Interprofessional education—situations of a university in Hong Kong and major hurdles to teachers and students

Joyce T.S. Li, Janita P.C. Chau, Samuel Y.S. Wong, Ann S.N. Lau, Wallace C.H. Chan, Peggy P.S. Yip, Yijian Yang, Fred K.T. Ku, Felix Y.B. Sze, Irwin K.C. King, Vivian W.Y. Lee*

*Corresponding author for this work

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Abstract

Studies have provided evidence that Interprofessional Education (IPE) can improve learners’ attitudes, knowledge, skills, behaviors, and competency. Traditionally, IPE is commonly seen in the healthcare professional training in tertiary education. Aging is a global issue that requires more than just a single healthcare sector. It requires interdisciplinary collaboration and understanding to tackle the issues. Therefore, IPE is essential for nurturing university students to tackle the ever-changing global challenges. In addition, different hurdles can hinder IPE development. To have a better understanding of the feasibility, acceptance, and educational value of IPE in Hong Kong, we conducted a cross-sectional quantitative study. We invited teachers and students from a Hong Kong university to fill in an online survey that evaluated their understanding and participation in IPE, their attitude toward IPE, and the barriers to developing IPE from March to June 2020. Among the 37 academic staff and 572 students who completed the survey, 20 (54.1%) teachers and 422 (73.8%) students had never heard of IPE before, and 26 (70.3%) teachers and 510 (89.2%) students had never participated in any IPE activities. Major barriers reported by teachers included an increase in teaching load (72.9%), lack of administrative support (72.9%), lack of financial support and limited budget (67.5%), difficulty to make logistic arrangements (64.8%), and problems with academic schedules and calendars (62.1%). The survey findings revealed that despite the positive attitude of university teachers and students toward IPE, barriers that could hinder the development of IPE included heavy teaching and administrative load and logistic arrangement for classroom arrangement and academic scheduling involving multiple faculties.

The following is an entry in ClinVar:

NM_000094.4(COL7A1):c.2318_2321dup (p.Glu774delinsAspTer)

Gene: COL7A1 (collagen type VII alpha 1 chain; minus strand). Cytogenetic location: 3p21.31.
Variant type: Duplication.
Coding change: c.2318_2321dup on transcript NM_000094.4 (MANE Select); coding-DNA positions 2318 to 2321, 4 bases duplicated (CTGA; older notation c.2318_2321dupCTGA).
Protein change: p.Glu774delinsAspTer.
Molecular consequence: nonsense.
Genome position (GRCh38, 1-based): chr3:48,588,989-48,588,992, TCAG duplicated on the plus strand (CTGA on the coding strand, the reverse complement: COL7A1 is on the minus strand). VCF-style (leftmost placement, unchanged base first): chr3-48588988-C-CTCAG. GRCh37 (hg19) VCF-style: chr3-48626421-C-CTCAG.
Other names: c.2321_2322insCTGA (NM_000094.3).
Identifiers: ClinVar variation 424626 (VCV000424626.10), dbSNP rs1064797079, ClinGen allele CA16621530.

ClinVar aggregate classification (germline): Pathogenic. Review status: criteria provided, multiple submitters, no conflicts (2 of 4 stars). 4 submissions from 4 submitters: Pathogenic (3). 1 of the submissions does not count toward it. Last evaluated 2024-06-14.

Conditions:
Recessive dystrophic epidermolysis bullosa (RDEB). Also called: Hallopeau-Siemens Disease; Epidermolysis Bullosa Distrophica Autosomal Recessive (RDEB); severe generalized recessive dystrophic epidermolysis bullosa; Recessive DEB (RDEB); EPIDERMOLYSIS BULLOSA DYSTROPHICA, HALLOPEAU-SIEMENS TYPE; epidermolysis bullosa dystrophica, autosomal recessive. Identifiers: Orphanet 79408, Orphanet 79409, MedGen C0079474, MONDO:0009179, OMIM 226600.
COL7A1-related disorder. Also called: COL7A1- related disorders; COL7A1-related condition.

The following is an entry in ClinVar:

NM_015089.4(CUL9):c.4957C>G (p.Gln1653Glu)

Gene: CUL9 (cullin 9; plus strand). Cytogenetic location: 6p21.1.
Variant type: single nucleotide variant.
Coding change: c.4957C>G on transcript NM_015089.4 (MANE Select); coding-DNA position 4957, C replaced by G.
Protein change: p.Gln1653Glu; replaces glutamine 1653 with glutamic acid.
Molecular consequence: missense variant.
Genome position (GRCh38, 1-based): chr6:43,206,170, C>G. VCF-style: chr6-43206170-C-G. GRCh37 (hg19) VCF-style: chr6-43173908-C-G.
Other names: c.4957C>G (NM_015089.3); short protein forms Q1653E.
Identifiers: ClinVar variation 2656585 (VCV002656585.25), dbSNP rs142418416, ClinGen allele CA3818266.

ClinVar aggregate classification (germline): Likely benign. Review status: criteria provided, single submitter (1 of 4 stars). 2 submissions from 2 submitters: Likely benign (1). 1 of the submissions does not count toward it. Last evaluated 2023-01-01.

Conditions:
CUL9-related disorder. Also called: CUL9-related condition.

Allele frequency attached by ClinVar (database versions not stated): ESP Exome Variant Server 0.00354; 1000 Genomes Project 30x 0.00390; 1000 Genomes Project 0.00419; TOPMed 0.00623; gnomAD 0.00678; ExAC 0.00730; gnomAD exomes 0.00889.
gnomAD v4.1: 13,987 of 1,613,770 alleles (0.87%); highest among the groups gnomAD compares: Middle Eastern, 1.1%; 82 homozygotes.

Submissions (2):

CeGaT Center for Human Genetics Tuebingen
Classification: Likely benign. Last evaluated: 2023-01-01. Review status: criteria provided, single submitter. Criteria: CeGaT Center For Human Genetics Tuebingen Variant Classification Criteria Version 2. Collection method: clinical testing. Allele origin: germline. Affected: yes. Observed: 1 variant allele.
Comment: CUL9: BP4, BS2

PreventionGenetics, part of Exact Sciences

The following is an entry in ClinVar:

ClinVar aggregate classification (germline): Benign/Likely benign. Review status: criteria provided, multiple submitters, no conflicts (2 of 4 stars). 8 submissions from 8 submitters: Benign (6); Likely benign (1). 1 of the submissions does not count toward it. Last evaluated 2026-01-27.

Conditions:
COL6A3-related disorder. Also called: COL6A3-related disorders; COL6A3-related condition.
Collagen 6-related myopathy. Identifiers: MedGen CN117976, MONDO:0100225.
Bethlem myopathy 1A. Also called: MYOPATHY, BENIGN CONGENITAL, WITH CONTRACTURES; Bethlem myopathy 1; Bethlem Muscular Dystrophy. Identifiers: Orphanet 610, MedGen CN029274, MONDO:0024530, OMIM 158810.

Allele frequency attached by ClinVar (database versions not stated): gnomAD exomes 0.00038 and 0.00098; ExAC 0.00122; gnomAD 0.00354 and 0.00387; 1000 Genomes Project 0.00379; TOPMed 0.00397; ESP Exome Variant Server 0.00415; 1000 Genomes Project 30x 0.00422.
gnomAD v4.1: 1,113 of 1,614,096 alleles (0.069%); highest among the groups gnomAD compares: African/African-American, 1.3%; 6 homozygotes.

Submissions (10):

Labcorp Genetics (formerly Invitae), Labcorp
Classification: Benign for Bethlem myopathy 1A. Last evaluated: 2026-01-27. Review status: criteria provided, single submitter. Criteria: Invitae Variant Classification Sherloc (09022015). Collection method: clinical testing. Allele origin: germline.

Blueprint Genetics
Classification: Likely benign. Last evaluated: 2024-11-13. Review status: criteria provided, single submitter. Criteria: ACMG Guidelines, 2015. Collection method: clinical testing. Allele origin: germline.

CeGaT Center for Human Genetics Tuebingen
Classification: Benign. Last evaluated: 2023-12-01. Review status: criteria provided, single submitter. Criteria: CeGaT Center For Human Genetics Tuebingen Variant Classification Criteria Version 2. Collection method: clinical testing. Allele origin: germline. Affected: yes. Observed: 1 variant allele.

Original languageEnglish
Article number653738
Number of pages10
JournalFrontiers in Education
Volume7
DOIs
Publication statusPublished - 29 Jul 2022
Externally publishedYes

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